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Apr
19
comment Why is RAII and garbage collection mutually exclusive?
@Yttrill: Exactly but I think the underlying problem is that none of the people who use the word "determinism" in the context of garbage collection understand what that word actually means.
Apr
16
comment What kind of leaks does automatic reference counting in Objective-C not prevent or minimize?
@BradLarson: "you don't have the halting problems or sawtooth memory profiles experienced on garbage collected platforms". I'd expect worse halting and sawtooth memory profiles from scope-based reclamation and much worse performance from reference counting so I'd like to see a real comparison.
Apr
5
comment Efficient heaps in purely functional languages
@TheInternet: Ok. Parallelism should make it quite a bit faster but Haskell's safe approaches to parallelism will make it much slower.
Apr
4
comment Efficient heaps in purely functional languages
@TheInternet: Is that single threaded?
Mar
30
comment Can you repro this 64-bit .NET 4 GC bug?
@MaryEllenBench: The bug is fixed. I have no idea where the bug report is. I just wrote to Maoni Stephens at Microsoft and she fixed it immediately.
Mar
28
comment How does one implement hash tables in a functional language?
@ScottWest: "CLR only had one thread of execution so it didn't have to worry about it (I assume the mutators collect themselves but I'm not sure)". In point of fact, .NET stores a Dictionary<float, float> as a single contiguous block of memory with no unnecessary indirections due to boxing so it has nothing to collect by design (thanks to value types and reified generics). That is the main reason why it is faster than languages like OCaml and Haskell that box, allocate, traverse, copy and so on, all of which is completely unnecessary.
Mar
24
comment Struggling with closures and lifetimes in Rust
@FrancisGagné: Yes but a bitwise copy is just a constant factor faster whereas a purely functional Set is asymptotically faster because doesn't copy the elements, it just refers back to them. And Rc will be a lot slower than a tracing GC.
Mar
23
comment Struggling with closures and lifetimes in Rust
"However, HashSet does implement set-theoretic operations. There are two ways to use them: iterators (difference, symmetric_difference, intersection, union), which generate the sequence lazily, or operators (|, &, ^, -, as listed in the trait implementations for HashSet), which produce new sets containing clones of the values from the source sets". That's going to be really slow compared to a purely functional Set.
Mar
23
comment Struggling with closures and lifetimes in Rust
Fantastic, thank you both! :-)
Mar
13
comment When are higher kinded types useful?
@lobsterism: True but I think hardly anyone uses things like asyncSeq.
Mar
13
comment When are higher kinded types useful?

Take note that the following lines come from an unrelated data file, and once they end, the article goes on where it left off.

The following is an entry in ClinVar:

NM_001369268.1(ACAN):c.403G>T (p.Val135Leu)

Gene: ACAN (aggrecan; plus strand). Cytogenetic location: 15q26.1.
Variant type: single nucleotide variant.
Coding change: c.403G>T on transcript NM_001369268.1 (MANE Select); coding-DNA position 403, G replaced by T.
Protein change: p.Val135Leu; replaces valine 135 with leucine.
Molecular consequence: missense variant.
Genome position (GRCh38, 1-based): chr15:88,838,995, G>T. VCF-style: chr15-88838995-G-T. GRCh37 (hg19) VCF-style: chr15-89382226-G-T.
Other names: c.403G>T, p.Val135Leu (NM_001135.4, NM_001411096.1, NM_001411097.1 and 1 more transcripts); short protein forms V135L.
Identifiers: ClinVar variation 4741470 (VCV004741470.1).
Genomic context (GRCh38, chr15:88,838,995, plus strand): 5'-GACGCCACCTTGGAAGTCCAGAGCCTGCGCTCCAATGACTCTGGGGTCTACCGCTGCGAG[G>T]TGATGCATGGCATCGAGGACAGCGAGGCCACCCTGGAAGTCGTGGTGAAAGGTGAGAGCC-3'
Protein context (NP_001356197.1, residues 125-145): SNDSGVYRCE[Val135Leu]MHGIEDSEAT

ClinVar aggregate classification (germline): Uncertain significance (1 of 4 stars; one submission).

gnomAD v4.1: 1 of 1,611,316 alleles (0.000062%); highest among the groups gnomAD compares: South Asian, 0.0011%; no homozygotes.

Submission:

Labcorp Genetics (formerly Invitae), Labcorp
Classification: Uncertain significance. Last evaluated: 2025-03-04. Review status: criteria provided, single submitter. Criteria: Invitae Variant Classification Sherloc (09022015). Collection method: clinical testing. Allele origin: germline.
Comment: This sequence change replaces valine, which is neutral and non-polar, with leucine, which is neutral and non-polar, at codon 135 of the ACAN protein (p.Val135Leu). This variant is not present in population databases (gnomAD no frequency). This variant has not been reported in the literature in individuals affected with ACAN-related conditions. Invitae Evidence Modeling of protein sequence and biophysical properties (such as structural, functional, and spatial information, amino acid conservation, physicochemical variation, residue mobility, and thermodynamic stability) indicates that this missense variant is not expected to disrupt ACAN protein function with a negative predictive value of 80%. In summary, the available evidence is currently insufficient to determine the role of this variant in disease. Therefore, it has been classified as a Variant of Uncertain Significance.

@J.Abrahamson: Sounds like a problem better solved by higher-order modules than higher kinds.
Mar
13
comment Does Scala support tail recursion optimization?
@Giorgio: Yes..
Mar
13
comment Does Scala support tail recursion optimization?
@Cubic: No, it was general tail calls. Arnold also implemented them in LLVM.
Mar
6
comment Conservative garbage collector
@HotLicks: That's only part of the solution. Given a (possibly interior) pointer to an object of unknown type, how do you determine whether or not it is "small" and (if applicable) which such bitvector to check?
Mar
2
comment How can I download HTML source in C#
Does that Dispose the WebClient?
Feb
20
comment Swift performance: sorting arrays
@JosephMark: How did you compile the C (compiler and settings)?
Feb
20
comment Swift performance: sorting arrays
@Macneil: Doesn't that assume tail call optimisation? I doubt Swift does TCO because it uses reference counting.
Feb
18
comment What is 'Pattern Matching' in functional languages?
@DavidMoles: I see what you mean. The difference is terminology: the parts of a union type are called type constructors and they are not regarded as types as they would be in other languages so that isn't technically testing types at runtime. The point here is that there is no implicit run time test for errors during dispatch. Static checking of errors but still dynamic dispatch.
Feb
17
comment What is 'Pattern Matching' in functional languages?
@DavidMoles: The type system makes it possible to elide all run-time checks by proving pattern matches to be exhaustive and not redundant. If you try to feed a language like SML, OCaml or F# a pattern match that is not exhaustive or contains redundancy then the compiler will warn you at compile time. This is an extremely powerful feature because it allows you to eliminate run-time checks by rearranging your code, i.e. you can have aspects of your code proven correct. Furthermore, it is easy to understand!
Feb
12
comment Are functional languages inherently slow?
I don't understand how that C code can be slower than OCaml bytecode interpreted by a C program because the latter must surely suffer from exactly the same aliasing problems?!